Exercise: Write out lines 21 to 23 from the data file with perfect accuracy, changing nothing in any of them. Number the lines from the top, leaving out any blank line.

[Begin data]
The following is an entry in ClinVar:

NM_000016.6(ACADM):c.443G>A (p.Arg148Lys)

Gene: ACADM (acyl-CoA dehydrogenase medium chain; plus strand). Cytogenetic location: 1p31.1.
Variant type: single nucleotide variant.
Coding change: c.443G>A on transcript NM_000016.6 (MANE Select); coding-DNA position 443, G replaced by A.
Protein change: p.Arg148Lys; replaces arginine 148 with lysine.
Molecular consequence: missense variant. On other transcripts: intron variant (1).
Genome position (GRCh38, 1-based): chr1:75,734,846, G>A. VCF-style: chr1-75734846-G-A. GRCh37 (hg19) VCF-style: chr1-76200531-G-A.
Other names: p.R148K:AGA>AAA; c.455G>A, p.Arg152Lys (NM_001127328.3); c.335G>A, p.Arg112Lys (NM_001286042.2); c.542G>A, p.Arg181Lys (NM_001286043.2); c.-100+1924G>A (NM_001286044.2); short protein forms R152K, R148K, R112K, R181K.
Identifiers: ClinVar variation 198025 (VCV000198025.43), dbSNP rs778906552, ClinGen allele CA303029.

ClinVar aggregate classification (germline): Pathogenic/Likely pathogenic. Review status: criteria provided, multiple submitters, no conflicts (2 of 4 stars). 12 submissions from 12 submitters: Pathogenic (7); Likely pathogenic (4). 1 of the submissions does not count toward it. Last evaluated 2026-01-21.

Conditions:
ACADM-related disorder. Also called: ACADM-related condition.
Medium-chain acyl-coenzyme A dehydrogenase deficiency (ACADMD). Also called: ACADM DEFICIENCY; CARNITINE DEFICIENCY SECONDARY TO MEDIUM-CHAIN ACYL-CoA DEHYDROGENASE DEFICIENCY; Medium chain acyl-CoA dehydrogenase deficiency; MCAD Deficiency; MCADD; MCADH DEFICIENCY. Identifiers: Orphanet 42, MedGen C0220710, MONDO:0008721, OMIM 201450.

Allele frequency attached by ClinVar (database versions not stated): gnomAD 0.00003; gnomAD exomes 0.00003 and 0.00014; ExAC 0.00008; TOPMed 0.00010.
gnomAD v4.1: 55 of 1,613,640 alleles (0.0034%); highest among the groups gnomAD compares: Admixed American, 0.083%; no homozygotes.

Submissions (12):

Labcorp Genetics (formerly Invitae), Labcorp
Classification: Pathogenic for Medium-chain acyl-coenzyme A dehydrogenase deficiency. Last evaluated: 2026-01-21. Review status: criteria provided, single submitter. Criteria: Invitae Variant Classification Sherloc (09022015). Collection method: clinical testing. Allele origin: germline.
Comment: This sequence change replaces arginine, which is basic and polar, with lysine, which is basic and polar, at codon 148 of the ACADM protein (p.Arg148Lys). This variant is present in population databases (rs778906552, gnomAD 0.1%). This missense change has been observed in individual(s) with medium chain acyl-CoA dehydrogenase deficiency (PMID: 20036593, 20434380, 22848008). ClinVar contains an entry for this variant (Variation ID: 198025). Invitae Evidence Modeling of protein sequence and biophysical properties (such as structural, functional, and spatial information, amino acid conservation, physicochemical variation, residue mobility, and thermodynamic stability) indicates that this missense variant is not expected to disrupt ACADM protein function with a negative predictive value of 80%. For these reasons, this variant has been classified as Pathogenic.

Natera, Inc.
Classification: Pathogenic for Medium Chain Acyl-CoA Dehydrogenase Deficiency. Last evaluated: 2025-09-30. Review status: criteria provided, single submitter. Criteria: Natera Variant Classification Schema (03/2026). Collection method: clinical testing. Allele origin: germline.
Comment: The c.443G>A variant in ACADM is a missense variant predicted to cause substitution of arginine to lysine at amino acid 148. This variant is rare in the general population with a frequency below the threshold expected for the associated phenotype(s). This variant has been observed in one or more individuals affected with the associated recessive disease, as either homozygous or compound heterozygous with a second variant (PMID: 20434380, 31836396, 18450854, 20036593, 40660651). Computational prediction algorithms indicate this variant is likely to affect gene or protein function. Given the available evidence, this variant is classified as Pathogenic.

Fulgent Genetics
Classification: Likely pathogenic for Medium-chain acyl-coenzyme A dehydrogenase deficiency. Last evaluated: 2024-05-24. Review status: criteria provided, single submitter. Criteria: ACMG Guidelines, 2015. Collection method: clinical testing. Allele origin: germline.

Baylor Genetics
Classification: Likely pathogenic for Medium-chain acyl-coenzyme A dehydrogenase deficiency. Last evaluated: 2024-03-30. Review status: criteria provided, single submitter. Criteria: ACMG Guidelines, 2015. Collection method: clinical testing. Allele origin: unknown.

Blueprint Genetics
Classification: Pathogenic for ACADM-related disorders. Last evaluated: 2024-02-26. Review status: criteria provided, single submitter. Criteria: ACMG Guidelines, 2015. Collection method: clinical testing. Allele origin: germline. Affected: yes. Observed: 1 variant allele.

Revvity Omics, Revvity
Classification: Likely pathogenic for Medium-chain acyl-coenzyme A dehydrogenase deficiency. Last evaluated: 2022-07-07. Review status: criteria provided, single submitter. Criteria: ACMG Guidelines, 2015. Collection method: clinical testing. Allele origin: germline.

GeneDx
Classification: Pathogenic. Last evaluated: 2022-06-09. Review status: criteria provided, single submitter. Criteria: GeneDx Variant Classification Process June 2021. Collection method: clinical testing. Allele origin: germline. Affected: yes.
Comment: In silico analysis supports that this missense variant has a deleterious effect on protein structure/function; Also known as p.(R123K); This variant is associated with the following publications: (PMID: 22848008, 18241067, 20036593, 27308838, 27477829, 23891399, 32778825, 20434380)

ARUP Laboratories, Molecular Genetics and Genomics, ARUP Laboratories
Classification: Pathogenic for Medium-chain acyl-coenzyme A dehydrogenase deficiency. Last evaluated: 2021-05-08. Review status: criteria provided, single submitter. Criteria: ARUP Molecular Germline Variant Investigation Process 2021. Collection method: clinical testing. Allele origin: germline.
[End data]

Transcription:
Natera, Inc.
Classification: Pathogenic for Medium Chain Acyl-CoA Dehydrogenase Deficiency. Last evaluated: 2025-09-30. Review status: criteria provided, single submitter. Criteria: Natera Variant Classification Schema (03/2026). Collection method: clinical testing. Allele origin: germline.
Comment: The c.443G>A variant in ACADM is a missense variant predicted to cause substitution of arginine to lysine at amino acid 148. This variant is rare in the general population with a frequency below the threshold expected for the associated phenotype(s). This variant has been observed in one or more individuals affected with the associated recessive disease, as either homozygous or compound heterozygous with a second variant (PMID: 20434380, 31836396, 18450854, 20036593, 40660651). Computational prediction algorithms indicate this variant is likely to affect gene or protein function. Given the available evidence, this variant is classified as Pathogenic.